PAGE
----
Versus and Its Abbreviations
A reader wants to know more about the use of the word versus and its abbreviations:
I have seen “versus” spelled out and abbreviated as both “vs.” and “v.” Is there any rhyme or reason to this word?
The earliest citation of versus in the OED is in a legal context dated 1447: “John Husset versus John Notte.”
The word comes from the Latin verb vertere: “to turn, turn back, be turned, translate.” Versus is the past participle of vertare. Its meanings in English include “against” and “as opposed or compared to”:
The Parties Versus the People: How to Turn Republicans and Democrats into Americans
Researchers examine autism differences in boys versus girls
Depending on context, versus may be spelled out or abbreviated. The abbreviated form vs. is pronounced “versus.”
The abbreviation for versus in the title of a case at law is the letter v followed by a period:
Brown v. Board of Education
Citizens United v. Federal Election Commission
This legal abbreviation is usually pronounced like the name of the letter: “vee,” but I’ve heard lawyer characters on Law and Order say “versus.”
Note: The title of a court case, like the title of a book, is italicized, including the v. In other contexts, the word versus and abbreviation vs. are not italicized. In British usage, the period after vs. is omitted.
Versus, vs. and vs, are often used in headlines:
Steelers hope breakout versus Colts only the start
Dogs versus cats: Take the quiz!
Minnesota launches deer vs. trees debate
Babies vs Pets in Viral Advertising
The Associated Press Stylebook recommends spelling out versus “in ordinary speech and writing” and abbreviating it as v. in court cases. According to AP, the abbreviation vs. is acceptable “in short expressions,” as in “The issue of guns vs. butter has long been with us.”Recommended for you: « Verb Review #3: Two Kinds of Infinitive »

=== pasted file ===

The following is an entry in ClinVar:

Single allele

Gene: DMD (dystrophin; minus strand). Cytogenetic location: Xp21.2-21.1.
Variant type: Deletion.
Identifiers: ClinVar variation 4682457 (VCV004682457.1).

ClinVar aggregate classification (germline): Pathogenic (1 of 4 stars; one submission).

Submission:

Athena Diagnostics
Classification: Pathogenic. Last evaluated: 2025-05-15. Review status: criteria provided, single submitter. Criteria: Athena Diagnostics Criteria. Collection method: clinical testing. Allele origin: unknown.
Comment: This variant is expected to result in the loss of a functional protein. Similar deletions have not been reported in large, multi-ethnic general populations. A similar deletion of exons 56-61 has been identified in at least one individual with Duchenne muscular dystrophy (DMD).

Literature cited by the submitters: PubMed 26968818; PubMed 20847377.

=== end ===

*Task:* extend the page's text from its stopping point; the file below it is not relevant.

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5 Responses to “Versus and Its Abbreviations”
That is very interesting, Maeve. I don’t remember civil cases from the UK, but I’m sure they came up. Thanks!
A reader sent me this via the info address:
In the United Kingdom, v. stands for “and” when dealing with a civil court case and for “against” when dealing with a criminal case. The famous fictional case of Kramer v. Kramer would be pronounced as “Kramer and Kramer.” The criminal trial of R. v. Kramer would be pronounced as “The Queen against Kramer,” or “the Crown against Kramer.”
Being from Canada, it appears we seem to follow both conventions – and or against AND versus.
I haven’t heard that one. It rattles my language gene, but it makes sense.
Ooo, Maeve you”ve hit a nerve! Teaching law-oriented courses. I hate it when cases are written “vs” instead of “v”, with or without the period as is if a court case were a basketball game. And you see it done a lot, even in text books. I haven’t looked at the history of it, but I think it must be contamination from the sports world; and lawyers are notoriously bad at corrupting their own legal language almost as soon as they do normal English and what, we guess, must have been Latin or Norman French at one time (you’d need an archaeologist to tell). In British parlance is (or was) common to say “against” for the v. So, Smith v. Jones was read aloud as “Smith against Jones”. I don’t know if that is still true.
At a very slight tangent, I cringe every time I hear “versing” used in a competitive sense. “Which team are we versing this week?”
Is it a generational thing? Or is it an Australianism I have yet to accept?